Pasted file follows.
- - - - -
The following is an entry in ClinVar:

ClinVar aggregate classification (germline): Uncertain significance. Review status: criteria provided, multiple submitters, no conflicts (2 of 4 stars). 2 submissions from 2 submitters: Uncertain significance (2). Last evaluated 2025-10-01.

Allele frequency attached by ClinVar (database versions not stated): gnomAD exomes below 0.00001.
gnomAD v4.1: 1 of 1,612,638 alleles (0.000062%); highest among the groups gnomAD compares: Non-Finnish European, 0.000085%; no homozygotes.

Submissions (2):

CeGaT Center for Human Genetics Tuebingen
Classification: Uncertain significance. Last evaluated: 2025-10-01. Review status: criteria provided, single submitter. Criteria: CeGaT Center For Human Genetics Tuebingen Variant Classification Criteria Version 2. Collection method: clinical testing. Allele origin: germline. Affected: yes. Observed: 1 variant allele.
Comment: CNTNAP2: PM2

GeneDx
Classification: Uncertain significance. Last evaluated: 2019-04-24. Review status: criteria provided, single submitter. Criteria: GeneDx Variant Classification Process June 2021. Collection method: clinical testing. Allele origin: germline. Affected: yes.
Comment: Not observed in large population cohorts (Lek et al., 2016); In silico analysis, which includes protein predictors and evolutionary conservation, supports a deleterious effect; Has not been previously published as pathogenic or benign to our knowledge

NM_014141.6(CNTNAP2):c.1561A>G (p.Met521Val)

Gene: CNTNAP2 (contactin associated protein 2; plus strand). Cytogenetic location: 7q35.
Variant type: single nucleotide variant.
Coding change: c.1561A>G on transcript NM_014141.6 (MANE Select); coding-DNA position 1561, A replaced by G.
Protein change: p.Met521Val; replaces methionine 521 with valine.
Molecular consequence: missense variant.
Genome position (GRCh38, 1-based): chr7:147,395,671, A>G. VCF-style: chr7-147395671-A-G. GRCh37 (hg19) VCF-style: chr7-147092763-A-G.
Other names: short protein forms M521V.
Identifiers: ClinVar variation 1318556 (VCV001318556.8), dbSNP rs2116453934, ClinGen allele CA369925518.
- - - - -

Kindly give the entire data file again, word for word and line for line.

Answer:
The following is an entry in ClinVar:

ClinVar aggregate classification (germline): Uncertain significance. Review status: criteria provided, multiple submitters, no conflicts (2 of 4 stars). 2 submissions from 2 submitters: Uncertain significance (2). Last evaluated 2025-10-01.

Allele frequency attached by ClinVar (database versions not stated): gnomAD exomes below 0.00001.
gnomAD v4.1: 1 of 1,612,638 alleles (0.000062%); highest among the groups gnomAD compares: Non-Finnish European, 0.000085%; no homozygotes.

Submissions (2):

CeGaT Center for Human Genetics Tuebingen
Classification: Uncertain significance. Last evaluated: 2025-10-01. Review status: criteria provided, single submitter. Criteria: CeGaT Center For Human Genetics Tuebingen Variant Classification Criteria Version 2. Collection method: clinical testing. Allele origin: germline. Affected: yes. Observed: 1 variant allele.
Comment: CNTNAP2: PM2

GeneDx
Classification: Uncertain significance. Last evaluated: 2019-04-24. Review status: criteria provided, single submitter. Criteria: GeneDx Variant Classification Process June 2021. Collection method: clinical testing. Allele origin: germline. Affected: yes.
Comment: Not observed in large population cohorts (Lek et al., 2016); In silico analysis, which includes protein predictors and evolutionary conservation, supports a deleterious effect; Has not been previously published as pathogenic or benign to our knowledge

NM_014141.6(CNTNAP2):c.1561A>G (p.Met521Val)

Gene: CNTNAP2 (contactin associated protein 2; plus strand). Cytogenetic location: 7q35.
Variant type: single nucleotide variant.
Coding change: c.1561A>G on transcript NM_014141.6 (MANE Select); coding-DNA position 1561, A replaced by G.
Protein change: p.Met521Val; replaces methionine 521 with valine.
Molecular consequence: missense variant.
Genome position (GRCh38, 1-based): chr7:147,395,671, A>G. VCF-style: chr7-147395671-A-G. GRCh37 (hg19) VCF-style: chr7-147092763-A-G.
Other names: short protein forms M521V.
Identifiers: ClinVar variation 1318556 (VCV001318556.8), dbSNP rs2116453934, ClinGen allele CA369925518.